Atlanta 1996 Torch IOC Description: On the wooden handle is engraved the list of Summer Games from 1896 to 1996, in reference to the centenary of the Olympic Games. The torch was inspired by simple ancient torches of bound reeds and the lines of classical Greek architecture. Its 22 aluminium “reeds” were representative of the total number of modern Olympic Games editions. The centre grip is made of Georgia pecan wood and there are two wide gold bands, one with the names of all Olympic Games host cities and, the other, with the emblem of the 1996 Centennial Olympic Games and the Quilt of Leaves motif.
Colour: Silver, gold, brown
Height: 82 cm
Composition: Aluminium, brass, pecan wood
Fuel: Propylene. The combustion duration is 20 minutes.
Designer / Manufacturer: Peter Mastrogiannis, Malcolm Grear Designers / Georgia Institute of Technology
Did you know?
  • The safety lamps measured 30.5 cm and had a burning capacity of 20 hours. They were fed by liquid paraffin.
  • The wood that forms the central part of the torch was a donation from local farmers and symbolised the connection between heaven, Earth and the Olympic flame.

Did you know?

  • For the first time, the cauldron was translucent. To fit in with the visual identity based on fire and ice, it contained jets of water spraying down the inside of the bowl, to create the watered silk look of a melting ice cube. The flame was lifted to the top of the glass and stainless steel structure by means of a manual mechanism. There, the flame burned more than 35 metres above the ground. The cauldron can today be seen in front of the Rice-Eccles Stadium in Salt Lake City.
  • The medals plaza in the centre of the city also had its own cauldron. This “Heroes’ Cauldron” was 3.60 metres tall and shaped like the main cauldron.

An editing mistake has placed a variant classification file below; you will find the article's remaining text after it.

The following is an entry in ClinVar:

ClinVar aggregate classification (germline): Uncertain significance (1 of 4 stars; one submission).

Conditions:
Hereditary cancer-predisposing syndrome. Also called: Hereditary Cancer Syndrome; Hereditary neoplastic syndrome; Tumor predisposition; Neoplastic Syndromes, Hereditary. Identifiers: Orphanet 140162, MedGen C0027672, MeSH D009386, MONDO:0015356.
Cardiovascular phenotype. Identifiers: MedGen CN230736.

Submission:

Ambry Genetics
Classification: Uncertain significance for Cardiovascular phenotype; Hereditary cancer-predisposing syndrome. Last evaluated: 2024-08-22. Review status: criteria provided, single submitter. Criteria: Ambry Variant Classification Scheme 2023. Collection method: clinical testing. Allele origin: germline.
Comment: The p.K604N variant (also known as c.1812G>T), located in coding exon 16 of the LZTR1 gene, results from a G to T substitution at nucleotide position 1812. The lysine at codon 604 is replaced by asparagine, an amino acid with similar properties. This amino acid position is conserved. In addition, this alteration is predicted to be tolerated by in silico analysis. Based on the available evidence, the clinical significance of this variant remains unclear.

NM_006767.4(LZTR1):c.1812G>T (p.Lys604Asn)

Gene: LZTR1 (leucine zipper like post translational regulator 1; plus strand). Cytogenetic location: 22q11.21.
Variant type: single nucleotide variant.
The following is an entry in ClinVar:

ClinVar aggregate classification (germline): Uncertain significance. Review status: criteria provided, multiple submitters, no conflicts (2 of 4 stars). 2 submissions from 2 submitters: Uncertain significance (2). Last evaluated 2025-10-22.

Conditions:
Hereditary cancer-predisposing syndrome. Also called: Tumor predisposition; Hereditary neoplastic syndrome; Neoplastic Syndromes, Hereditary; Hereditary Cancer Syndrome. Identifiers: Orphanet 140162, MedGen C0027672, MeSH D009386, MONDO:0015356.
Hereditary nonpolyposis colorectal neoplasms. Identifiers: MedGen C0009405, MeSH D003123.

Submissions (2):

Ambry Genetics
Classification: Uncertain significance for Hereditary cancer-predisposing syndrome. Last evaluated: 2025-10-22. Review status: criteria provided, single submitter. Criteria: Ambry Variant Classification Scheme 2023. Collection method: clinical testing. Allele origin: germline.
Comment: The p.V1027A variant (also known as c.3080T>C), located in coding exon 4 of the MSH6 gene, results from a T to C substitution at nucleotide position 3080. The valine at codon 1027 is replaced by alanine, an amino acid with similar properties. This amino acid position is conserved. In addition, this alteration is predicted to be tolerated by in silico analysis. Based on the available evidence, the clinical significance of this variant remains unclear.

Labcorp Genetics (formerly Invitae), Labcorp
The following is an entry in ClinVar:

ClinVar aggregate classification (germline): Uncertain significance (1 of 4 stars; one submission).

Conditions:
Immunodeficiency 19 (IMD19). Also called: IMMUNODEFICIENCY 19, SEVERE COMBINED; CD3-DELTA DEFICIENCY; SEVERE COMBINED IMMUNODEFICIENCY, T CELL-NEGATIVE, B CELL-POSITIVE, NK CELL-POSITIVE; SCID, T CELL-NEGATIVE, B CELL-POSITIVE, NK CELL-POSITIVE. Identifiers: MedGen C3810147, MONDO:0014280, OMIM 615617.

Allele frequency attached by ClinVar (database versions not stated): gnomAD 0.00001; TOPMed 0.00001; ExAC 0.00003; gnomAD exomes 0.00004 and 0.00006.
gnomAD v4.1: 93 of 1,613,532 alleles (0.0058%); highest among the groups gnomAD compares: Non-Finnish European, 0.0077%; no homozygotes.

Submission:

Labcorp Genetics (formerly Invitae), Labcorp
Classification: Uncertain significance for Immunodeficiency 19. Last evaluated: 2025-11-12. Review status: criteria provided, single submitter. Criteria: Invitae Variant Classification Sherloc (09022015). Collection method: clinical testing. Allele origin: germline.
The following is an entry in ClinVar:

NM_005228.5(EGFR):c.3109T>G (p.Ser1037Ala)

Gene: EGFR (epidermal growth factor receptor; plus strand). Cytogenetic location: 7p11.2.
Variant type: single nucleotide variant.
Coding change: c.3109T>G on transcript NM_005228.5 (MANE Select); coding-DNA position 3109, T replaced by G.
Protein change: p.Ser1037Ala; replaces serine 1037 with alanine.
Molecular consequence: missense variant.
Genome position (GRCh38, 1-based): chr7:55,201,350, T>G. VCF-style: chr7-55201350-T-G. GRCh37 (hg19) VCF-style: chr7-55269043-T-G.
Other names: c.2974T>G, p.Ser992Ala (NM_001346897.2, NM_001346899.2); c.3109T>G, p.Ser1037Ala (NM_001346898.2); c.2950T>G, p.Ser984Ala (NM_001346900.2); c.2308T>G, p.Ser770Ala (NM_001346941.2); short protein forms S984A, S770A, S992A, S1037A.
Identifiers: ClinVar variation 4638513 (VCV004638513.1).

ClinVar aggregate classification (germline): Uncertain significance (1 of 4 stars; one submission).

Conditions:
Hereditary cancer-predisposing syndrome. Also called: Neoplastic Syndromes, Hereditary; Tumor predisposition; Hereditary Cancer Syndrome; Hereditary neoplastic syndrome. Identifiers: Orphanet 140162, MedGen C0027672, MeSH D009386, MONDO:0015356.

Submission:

Did You Know?

  • So that the flame could travel the distance from Munich to Kiel in exactly 49 hours, all of the torchbearers were requested, whether they were on foot, on a bike, on horseback, motorcycle or in a rowing boat, to go at their maximum speed and to continue the relay both day and night.
  • The cauldron for this edition of the Games was formed by a burner made up of two concentric rings of fire each with 21 gas jets. Two metres in diameter, the burner was set on a four-metre-high column made of pipe. Two years of development were necessary for the realisation of the cauldron.

Did you know?

  • The shape of the titanium cauldron in the Olympic Stadium was inspired by the mosaics of Antoni Gaudí. The cauldron rested on an imposing base of aluminium which recalled the rudder of a Mediterranean boat and was fixed to the outside wall of the Stadium. The flame, which burned at its top throughout the Games, was three metres high.
  • The arrow used by Antonio Rebollo to light the cauldron during the Opening Ceremony was specially designed to support the flame and avoid the archer burning himself. It was made of tempered duralumin, weighed about 100 grams and was a little over a metre long. The arrow is now part of the collections of The Olympic Museum in Lausanne.
Los Angeles 1984 Torch IOC Description: The body of the torch is in bronze tinted aluminium. The Olympic motto, Citius Altius Fortius, features at the top of the torch with a representation of the Los Angeles Memorial Coliseum peristyle below it. The leather-covered handled has a metal ring which bears the caption Games of the XXIII Olympiad Los Angeles 1984. The emblem of the Games features twice on the piece where the handle finishes at the base of the torch.
Colour: Brown, bronze
Height: 58.5 cm with burner
Composition: Aluminium, bronze, leather
Fuel: Propane
Designer / Manufacturer: Turner Industries, Inc.
Lake Placid 1980 Torch IOC Description: The torch design and materials symbolised a blend of modern technology and a reference to Ancient Greece.
The torch was shaped like a bowl with a silver ring. It bore the Games emblem and the inscription XIII Olympic Winter Games Lake Placid 1980. The handle was made of leather.
Colour: Bronze
Length: 72.5 cm
Composition: Leather and metal
Fuel: Liquid propane. Burning time: 40 minutes.
Designer / Manufacturer: Don McFarland; McFarland Design / Cleanweld Turner
Sochi 2014 Torch  IOC Description: The torch is shaped like a bird’s feather, as a reference to the phoenix, the fire bird which symbolises good luck and fortune in Russian folklore. The red recalls the uniforms of Russian sports teams.
Colour: Silver and red
Length: 95 cm
Composition: Aluminium
Fuel: -
Designer / Manufacturer: A team of Russian designers led by Vladimir Pirozhkov and Andrei Vodyanik.

Sapporo 1972 Relay route IOC

Start date: 28 December 1971, Olympia (Greece)
End date: 3 February 1972, Makomanai Speed Skating Rink, Sapporo (Japan).